Great Lakes gas prices buoyed by twin oil glitch

In the Great Lakes, current gasoline prices have increased further as oil plant and pipeline glitches hit the area. The twin crises caused gas prices to soar by 35 cents a gallon in just a week’s time. Meanwhile, residents of nearby states, like Michigan, are paying as much as $3.95 for a gallon of unleaded gas as prices went up by 34 cents. Indiana and Illinois also experienced a jump in gas prices of an average of 33 cents per gallon. In the case of Wisconsin, the increase was 26 cents.

On a national level, unleaded gas went up by merely 8 cents last week and was selling at $3.56 a gallon.

AAA Wisconsin’s Pam Moen observed that, of late, states in the Midwest have been more affected by gas price hikes.

Last month’s break in Enbridge Energy Partners’ oil pipeline resulted in a wastage of more than 50,000 gallons of crude spilled onto a nearby open field.

Also, portions of an oil plant in Whiting, Indiana as well as others in Lemont and Wood River, Illinois were shut down due to equipment issues.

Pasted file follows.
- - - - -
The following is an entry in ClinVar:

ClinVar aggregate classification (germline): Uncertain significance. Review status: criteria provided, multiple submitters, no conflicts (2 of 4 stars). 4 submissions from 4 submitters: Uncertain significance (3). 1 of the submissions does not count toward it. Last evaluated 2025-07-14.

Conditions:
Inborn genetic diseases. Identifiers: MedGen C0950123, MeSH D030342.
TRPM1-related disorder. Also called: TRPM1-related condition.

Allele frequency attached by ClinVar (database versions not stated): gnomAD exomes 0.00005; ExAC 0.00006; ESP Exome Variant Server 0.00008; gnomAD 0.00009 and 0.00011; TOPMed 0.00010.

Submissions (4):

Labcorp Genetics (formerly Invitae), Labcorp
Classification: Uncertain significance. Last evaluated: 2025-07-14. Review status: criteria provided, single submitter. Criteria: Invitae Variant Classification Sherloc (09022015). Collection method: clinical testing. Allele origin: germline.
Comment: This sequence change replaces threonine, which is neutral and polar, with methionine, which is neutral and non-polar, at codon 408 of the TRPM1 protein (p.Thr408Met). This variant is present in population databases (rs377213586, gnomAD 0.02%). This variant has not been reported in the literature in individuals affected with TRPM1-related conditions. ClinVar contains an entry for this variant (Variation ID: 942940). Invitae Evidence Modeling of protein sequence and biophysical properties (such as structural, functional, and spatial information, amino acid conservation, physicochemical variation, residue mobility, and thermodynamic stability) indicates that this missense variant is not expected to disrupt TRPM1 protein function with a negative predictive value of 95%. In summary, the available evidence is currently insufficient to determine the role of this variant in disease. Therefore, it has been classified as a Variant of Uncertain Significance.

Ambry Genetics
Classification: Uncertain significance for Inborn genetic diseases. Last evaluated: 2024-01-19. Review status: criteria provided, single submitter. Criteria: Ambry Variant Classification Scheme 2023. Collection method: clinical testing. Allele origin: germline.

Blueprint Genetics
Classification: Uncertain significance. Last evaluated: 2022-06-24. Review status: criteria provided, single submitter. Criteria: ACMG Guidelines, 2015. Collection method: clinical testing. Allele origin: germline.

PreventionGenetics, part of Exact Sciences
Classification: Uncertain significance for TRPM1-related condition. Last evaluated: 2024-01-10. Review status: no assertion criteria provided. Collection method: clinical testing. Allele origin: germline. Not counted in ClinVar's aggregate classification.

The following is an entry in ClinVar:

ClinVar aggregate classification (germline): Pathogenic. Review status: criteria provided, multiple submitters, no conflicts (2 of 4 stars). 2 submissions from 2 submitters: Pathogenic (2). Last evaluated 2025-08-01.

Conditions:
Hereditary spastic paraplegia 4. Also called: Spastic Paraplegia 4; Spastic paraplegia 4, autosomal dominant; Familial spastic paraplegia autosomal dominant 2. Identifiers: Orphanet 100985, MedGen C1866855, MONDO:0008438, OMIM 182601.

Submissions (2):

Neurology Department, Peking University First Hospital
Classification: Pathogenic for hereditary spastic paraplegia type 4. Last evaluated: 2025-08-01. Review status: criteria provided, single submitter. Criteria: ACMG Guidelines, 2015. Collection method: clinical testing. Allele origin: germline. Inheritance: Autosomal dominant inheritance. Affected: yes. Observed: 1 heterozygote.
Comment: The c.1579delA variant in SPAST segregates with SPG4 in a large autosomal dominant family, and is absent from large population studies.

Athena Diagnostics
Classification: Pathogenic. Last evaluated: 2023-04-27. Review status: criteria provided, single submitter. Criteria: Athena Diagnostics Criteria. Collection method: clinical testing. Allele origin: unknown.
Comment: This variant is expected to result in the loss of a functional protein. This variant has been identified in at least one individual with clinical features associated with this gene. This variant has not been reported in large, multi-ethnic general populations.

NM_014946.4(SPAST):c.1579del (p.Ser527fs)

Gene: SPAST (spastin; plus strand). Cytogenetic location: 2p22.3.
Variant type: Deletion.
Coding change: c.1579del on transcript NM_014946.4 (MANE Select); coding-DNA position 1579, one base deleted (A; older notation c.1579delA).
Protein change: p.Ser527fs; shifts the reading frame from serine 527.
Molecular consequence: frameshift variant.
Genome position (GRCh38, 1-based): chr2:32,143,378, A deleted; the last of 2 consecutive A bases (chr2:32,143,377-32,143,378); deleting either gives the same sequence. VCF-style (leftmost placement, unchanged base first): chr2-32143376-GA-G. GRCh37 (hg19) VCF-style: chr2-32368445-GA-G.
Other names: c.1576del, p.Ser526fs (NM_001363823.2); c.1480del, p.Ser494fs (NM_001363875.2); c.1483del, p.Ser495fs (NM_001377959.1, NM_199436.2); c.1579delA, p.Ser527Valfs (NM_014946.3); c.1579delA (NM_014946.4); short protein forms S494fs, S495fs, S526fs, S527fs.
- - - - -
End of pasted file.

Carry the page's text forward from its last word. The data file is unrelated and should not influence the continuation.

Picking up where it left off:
These twin occurrences have narrowed oil supplies and consequently pushed up gas prices today at the Great Lakes area.

The Enbridge accident is not the first in the area. Two years ago, the firm’s pipeline in Marshall, Michigan broke and spewed more than 800,000 gallons of crude. The firm is now prohibited by state officials to revive its Wisconsin pipeline. It may only do so once it presents an acceptable and safe re-start scheme.

Trends in gas prices tend to move upwards during the summer season as gas consumption increases and oil plants turn to the more costly but cleaner-burning summer fuel blends. Also, crude oil prices went up by roughly $15 a barrel in the past weeks as favorable forecasts about the economy and employment situation surfaced. This triggered a surge in wholesale prices and, eventually, retail prices also moved up. As a result, motorists should take the cue that prices are and will be continue to be unstable in the short-term.

Consumers had varying reactions. Some residents in Central Lake and Holt, Michigan were annoyed while others remained indifferent.

Mike Biehl, a professor at the University of Illinois expressed doubts regarding the real reason behind the price surge. He commented that gas prices may be pushed down if consumers will collectively put pressure on it. He said that motorists may resort to cutting back on gas consumption and view it as an option.

On the other hand, Moen urged motorists to prepare for gas price hikes in the coming days as pump prices will be pulled up by the 20-cent jump in wholesale gas prices this week. Nevertheless, pump prices will eventually take on a more stable ride, she said.